Home >> Encyclopedic Dictionary Of Photography >> Formula to Or Film Negative Process >> Hydroxylamine Hydrochloride

Hydroxylamine Hydrochloride

developer, solution and alkaline

HYDROXYLAMINE HYDROCHLORIDE (Formula, molecular weight, 69.5; synonym, oxyammonium tubular crystals, very soluble in water and alcohol.

The best method of preparing it is probably the following, given by Ruschig: Hydrogen sulphite in concentrated aqueous solution is added to an alkaline nitrate at a temperature not exceeding freezing if the soda salt be used, or 4o deg. of the potassium salt; or the same product is obtained by passing sulphurous anhydride to excess in a solution of the alkaline nitrate, containing also a carbonate or hydroxide. The resulting solutions being heated for a short time at 13o deg., or a longer period at loo deg., are resolved into hydroxylamine and alkaline sulphates, easily separable by fractional crystallization. It was recommended in 1884 by Messrs. Egli and Spiller as a developer claiming a wide latitude in exposure and permanency of the solution, unaffected by the air. Their formula runs as follows:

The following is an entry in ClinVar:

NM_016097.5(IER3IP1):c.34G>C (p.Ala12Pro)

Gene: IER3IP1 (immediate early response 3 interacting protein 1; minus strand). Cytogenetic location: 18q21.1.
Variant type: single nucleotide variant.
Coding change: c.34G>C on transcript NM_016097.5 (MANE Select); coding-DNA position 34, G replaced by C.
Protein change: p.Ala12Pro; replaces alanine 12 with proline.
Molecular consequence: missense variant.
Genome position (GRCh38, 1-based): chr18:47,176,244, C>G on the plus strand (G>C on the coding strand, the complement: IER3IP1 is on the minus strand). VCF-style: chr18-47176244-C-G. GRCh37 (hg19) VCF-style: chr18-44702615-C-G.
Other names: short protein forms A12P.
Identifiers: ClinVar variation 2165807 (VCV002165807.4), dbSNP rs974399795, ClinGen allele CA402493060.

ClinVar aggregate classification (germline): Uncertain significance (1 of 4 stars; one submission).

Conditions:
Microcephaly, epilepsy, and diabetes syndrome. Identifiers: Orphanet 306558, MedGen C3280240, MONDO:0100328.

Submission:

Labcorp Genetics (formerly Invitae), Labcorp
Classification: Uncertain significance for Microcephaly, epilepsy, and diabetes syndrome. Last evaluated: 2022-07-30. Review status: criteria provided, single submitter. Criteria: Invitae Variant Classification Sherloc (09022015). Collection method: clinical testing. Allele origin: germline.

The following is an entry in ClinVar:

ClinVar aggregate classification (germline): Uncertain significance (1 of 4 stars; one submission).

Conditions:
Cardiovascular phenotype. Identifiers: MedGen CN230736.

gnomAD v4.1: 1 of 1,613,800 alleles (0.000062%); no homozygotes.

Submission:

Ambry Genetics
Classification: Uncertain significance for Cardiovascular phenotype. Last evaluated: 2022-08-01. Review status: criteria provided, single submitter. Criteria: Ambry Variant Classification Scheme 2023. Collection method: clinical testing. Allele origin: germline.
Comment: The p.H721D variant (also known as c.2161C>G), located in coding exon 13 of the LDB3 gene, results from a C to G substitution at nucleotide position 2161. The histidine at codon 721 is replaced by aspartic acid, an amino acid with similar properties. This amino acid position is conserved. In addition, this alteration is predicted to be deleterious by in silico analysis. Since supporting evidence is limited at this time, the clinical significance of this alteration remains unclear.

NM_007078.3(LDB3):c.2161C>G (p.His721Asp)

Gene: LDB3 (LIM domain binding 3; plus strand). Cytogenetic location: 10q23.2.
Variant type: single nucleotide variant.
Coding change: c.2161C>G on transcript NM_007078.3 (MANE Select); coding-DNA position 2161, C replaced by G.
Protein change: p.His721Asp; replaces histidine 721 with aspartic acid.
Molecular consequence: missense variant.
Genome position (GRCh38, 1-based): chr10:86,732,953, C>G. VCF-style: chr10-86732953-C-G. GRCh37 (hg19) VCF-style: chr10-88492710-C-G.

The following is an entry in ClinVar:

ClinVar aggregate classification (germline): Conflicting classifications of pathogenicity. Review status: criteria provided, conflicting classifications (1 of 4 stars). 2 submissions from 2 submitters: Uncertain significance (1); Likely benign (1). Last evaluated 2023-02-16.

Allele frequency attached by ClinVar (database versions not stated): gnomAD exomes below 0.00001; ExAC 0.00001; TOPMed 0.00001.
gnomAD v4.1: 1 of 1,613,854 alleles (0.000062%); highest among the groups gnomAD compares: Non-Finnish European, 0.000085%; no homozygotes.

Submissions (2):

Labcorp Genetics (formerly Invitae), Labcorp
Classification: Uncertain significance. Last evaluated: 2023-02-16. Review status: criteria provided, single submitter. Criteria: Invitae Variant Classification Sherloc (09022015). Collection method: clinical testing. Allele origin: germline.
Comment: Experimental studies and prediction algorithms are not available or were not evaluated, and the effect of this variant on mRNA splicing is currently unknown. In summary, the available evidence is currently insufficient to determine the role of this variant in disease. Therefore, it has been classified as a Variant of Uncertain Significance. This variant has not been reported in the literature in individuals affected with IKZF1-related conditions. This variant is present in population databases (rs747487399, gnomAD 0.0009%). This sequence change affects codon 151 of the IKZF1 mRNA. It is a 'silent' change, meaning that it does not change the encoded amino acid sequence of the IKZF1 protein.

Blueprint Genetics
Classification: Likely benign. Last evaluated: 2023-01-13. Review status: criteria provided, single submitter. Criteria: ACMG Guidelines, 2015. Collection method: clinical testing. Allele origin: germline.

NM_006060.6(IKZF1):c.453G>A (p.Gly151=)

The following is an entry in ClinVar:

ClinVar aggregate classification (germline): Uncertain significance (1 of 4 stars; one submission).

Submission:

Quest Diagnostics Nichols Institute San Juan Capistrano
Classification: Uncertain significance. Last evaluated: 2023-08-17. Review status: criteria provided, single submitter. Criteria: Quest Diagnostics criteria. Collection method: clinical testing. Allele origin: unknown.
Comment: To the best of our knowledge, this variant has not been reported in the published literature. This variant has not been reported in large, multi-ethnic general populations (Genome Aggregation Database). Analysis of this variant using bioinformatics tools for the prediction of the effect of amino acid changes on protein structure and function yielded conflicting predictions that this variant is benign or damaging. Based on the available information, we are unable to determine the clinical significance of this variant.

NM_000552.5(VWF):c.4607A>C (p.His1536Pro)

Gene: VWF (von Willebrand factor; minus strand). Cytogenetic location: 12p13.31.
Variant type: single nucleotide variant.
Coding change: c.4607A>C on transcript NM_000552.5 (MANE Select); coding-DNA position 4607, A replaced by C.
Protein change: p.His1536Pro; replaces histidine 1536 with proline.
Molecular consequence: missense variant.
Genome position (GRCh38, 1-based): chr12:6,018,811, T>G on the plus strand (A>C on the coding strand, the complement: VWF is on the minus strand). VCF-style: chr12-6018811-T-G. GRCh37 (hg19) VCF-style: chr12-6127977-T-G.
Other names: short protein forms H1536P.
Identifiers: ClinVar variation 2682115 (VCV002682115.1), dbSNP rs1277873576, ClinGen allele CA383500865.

This developer will be found more suitable for chloride plates and bromide contact and enlarging papers.

The hydroxlamine is usually obtained by the reduction of nitric acid with tin and hydro chloric acid. Chapman Jones says* that a simple solution of this salt appears to be useless as a developer, and the addition of ammonia or sodium carbonate makes but little difference; with caustic potash or caustic soda, however, a solution can be prepared that will give as much detail as an ordinary pyrogallic developer.

In the production of the image the chemical changes that in all probability takes place are thus expressed : sNH2OHC1 + 6NaOH + 4AgBr = 4Ag + 4NaBr + 2NaC1 + + One of the principal drawbacks to this developer, besides its expensiveness, is its peculiar expanding action upon the gelatine film, causing frilling.